to them A few years ago, I saw the play The Interview, which Mountain View put on. They used very
minimal set, and used chairs for a lot of different things there was a subway scene where they just
Perception
picked up the chairs, and they became sliding doors. This technique changed from the set from
somewhere very different, to the subway, and they didnt have to change much at all.

I am in Tech Theater and we are building the set for the play Godspell. One of the things we made were
saw horses for the police barricade. However, during the play, they are placed side by side and
Confirmation
a table top is set on them, transforming them into a picnic table. Obviously everything is still
exactly what it was before but its relationship with the actors has changed, so what it is supposed to be
changes.

Self-Evaluation
I have always seen one thing/object being used symbolically in theatre presentations, but
always thought of these moments as static. Today I experienced what I always suspectedthat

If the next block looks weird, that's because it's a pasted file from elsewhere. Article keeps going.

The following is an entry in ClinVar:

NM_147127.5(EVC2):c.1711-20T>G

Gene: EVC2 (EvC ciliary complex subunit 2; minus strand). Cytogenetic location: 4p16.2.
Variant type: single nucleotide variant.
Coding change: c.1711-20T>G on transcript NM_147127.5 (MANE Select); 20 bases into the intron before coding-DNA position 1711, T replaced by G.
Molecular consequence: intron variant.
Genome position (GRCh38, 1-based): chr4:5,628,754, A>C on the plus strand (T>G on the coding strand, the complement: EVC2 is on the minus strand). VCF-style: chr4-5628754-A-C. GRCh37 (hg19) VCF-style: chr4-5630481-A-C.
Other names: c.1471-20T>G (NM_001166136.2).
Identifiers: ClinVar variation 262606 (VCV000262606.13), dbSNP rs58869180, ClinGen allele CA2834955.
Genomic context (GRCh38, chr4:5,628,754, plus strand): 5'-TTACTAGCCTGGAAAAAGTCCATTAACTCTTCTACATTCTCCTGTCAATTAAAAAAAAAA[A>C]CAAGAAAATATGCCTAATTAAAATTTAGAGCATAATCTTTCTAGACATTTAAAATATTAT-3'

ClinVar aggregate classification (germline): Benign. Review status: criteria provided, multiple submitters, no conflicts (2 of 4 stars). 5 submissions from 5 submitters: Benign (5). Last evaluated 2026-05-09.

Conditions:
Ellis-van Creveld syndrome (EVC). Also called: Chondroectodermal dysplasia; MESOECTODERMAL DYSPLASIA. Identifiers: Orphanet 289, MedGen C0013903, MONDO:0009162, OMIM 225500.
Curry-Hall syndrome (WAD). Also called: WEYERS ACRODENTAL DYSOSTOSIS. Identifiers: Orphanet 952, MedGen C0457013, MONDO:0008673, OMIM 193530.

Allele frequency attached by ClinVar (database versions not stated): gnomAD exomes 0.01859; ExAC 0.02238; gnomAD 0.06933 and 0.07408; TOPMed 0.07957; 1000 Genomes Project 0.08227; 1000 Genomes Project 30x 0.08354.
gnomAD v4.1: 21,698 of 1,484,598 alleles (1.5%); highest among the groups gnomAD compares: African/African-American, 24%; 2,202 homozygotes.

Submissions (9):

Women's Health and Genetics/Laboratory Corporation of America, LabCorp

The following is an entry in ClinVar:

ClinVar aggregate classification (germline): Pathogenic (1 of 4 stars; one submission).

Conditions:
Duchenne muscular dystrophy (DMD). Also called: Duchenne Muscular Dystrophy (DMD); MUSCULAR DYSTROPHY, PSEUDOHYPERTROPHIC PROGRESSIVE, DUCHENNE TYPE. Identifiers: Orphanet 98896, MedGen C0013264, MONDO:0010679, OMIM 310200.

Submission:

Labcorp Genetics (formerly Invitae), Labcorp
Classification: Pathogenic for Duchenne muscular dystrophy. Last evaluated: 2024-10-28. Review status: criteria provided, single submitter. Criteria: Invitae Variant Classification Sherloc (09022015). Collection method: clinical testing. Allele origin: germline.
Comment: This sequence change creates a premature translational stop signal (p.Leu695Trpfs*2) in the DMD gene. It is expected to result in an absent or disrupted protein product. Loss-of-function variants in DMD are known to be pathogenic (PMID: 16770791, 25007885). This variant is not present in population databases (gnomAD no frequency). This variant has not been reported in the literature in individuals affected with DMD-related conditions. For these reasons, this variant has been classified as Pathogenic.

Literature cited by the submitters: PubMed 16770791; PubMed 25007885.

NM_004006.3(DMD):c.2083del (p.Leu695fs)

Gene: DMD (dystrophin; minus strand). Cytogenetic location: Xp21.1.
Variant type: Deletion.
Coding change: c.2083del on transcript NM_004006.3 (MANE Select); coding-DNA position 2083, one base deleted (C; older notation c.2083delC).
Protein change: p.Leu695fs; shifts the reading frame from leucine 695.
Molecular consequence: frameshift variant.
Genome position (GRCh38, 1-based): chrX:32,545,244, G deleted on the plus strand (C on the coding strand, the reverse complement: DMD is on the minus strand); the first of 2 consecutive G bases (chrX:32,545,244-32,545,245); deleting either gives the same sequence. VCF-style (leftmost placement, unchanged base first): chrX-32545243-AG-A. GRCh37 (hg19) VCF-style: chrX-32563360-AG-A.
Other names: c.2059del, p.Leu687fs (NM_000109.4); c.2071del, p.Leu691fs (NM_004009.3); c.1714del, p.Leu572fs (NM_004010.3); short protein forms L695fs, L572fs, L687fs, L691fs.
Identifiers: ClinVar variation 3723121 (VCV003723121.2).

these moments can be active and dynamic as well as static and help tell the story just as much as any
realistic set depiction.

Inquirers-They develop their natural curiosity.


They acquire the skills necessary to conduct
inquiry and research and show the independence
of learning. They actively enjoy learning and this
love of learning will be sustained throughout their
lives.
Knowledgeable-They explore concepts, ideas and
issues that have local and global significance. In so
doing they acquire in depth knowledge and
develop understanding across a broad and
balanced range of disciplines.
Thinkers-They exercise initiative in applying
thinking skills critically and creatively to recognize
and approach complex problems and make
reasoned, ethical decisions.
Communicators-They understand and express
ideas and information confidently and creatively in